Document Type

Report

Publication Date

9-30-2018

Abstract

This project was initiated to propagate larval Ouachita rock pocketbook (Arkansia wheeleri) for population restoration and augmentation in the Little River of Oklahoma and Arkansas. The project continued a previous project in 2013-15. During three field seasons a single female Arkansia wheeleri was obtained and metamorphosed using golden shiner (Notemigonus crysoleucas) as host fish, and also using the in vitro approach of placing glochidia into a nutritive liquid medium in lieu of the fish host (Barnhart 2015). Glochidia were obtained in January of 2018. In vitro metamorphosis was unsuccessful. Although 242 juveniles were recovered from fish hosts, these failed to thrive and survived no longer than 1 month. Failure was attributed to immaturity of the larvae. Although glochidia were removed from the female near the same date as in previous years, persistent egg membranes were present which are associated with immaturity. The main obstacle to captive propagation of A. wheeleri has been obtaining brooding females. Two females have been obtained in the past 4 field seasons (including the previous project). Other factors include low and inconsistent metamorphosis success on known host fish, and growout of early juveniles. Both of these latter factors may depend on timing of collecting and holding of females to ensure fully mature glochidia. Further efforts with this species may hinge on sequestering a population in the field either by caging or by pit-tagging for relocation of freeranging females. Sequestering would facilitate monitoring, collection of brood, and timely return of females to the field.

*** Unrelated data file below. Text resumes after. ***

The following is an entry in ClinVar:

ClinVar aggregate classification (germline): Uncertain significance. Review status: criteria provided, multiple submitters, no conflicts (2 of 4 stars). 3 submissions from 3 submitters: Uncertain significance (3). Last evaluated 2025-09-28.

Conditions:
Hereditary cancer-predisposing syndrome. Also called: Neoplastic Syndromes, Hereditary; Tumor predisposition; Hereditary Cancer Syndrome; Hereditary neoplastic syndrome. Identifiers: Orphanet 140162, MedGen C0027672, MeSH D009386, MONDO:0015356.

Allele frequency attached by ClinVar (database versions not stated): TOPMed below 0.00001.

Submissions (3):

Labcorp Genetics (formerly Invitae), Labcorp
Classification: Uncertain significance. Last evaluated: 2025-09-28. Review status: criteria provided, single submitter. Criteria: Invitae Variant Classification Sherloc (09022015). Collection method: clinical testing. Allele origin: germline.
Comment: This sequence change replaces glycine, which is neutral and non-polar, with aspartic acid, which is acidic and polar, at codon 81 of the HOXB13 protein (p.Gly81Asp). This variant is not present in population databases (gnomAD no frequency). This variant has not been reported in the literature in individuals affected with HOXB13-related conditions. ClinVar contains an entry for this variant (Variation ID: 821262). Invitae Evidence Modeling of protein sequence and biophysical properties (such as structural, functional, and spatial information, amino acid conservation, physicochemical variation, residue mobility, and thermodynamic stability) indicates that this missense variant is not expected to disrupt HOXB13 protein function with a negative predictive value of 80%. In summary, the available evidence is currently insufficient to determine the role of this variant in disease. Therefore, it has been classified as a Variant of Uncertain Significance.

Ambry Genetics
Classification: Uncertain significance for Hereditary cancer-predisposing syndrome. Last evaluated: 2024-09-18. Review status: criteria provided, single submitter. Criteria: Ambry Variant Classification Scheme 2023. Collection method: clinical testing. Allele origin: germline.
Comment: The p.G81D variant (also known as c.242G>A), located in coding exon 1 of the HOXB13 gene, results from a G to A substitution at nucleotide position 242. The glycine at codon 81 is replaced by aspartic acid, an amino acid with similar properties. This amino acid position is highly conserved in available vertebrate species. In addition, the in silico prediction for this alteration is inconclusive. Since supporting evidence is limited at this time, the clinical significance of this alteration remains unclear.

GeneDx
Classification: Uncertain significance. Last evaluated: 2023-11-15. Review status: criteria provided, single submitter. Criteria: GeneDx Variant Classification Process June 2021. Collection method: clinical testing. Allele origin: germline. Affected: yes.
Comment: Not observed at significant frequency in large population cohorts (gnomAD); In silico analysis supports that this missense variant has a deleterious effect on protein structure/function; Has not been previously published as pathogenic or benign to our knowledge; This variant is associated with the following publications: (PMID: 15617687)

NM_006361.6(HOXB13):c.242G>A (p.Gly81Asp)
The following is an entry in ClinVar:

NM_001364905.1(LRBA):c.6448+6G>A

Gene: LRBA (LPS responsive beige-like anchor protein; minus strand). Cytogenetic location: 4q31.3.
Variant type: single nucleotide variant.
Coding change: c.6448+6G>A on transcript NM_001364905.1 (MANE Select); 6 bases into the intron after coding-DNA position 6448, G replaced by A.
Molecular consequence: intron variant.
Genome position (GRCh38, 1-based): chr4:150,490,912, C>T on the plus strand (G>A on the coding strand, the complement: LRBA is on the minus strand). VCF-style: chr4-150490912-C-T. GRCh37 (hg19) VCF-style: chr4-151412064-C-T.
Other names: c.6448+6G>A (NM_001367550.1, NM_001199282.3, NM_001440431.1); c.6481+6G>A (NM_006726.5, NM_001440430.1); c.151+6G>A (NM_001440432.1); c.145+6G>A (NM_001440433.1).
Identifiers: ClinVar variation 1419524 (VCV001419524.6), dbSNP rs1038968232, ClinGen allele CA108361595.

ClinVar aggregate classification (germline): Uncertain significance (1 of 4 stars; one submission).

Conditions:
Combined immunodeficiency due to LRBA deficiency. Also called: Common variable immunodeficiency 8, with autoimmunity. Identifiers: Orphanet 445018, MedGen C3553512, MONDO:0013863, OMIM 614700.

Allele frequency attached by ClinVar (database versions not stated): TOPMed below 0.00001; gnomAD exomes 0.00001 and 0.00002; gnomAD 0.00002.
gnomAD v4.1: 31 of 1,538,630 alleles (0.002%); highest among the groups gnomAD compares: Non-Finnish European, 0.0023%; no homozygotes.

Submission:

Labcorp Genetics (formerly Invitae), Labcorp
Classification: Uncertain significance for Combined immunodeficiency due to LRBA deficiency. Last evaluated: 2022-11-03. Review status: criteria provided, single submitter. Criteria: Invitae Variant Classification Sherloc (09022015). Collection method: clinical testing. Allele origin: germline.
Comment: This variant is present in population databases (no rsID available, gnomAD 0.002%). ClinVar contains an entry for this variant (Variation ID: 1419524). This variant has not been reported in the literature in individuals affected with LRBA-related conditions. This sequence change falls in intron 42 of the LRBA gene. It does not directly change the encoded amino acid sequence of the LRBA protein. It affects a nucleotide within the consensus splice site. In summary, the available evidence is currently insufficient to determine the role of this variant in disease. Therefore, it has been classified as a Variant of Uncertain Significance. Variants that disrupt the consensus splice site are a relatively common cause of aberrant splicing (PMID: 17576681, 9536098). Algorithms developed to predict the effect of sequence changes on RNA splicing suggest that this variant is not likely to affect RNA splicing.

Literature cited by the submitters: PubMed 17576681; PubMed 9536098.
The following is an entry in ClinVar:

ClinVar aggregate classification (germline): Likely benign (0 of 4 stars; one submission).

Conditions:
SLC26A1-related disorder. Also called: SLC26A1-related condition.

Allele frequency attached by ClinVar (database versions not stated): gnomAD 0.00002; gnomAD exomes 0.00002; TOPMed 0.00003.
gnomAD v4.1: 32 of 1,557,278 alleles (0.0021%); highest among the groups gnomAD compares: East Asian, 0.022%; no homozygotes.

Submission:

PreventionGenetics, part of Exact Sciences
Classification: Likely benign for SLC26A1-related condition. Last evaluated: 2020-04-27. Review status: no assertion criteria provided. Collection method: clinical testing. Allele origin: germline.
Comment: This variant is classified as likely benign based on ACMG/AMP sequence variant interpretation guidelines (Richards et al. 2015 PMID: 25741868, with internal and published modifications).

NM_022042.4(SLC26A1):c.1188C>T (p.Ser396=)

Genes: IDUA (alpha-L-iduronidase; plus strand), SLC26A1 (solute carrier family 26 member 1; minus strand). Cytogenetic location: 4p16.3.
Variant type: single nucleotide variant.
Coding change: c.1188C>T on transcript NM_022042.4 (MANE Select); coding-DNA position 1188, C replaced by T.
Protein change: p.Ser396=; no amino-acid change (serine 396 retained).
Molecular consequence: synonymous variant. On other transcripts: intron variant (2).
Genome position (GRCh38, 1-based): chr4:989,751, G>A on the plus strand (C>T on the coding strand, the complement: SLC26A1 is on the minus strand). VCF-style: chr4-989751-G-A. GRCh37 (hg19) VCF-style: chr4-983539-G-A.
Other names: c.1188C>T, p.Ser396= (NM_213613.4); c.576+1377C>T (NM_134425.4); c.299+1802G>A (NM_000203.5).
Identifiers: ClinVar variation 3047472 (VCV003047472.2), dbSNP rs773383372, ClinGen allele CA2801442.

Comments

Grant Program: Endangered Species Act Traditional Section 6.
Grant Period: October 1, 2015 - September 30, 2018
Reporting Period: October 1, 2015 - September 30, 2018

Recommended Citation

Barnhart, M. Christopher. Final Performance Report: Federal Aid Grant No. F15AP00923 (E-75-R-2) Propagation and Augmentation of the Ouachita Rock Pocketbook. Springfield: Southwest Missouri State University, 2018.

Department

Biology

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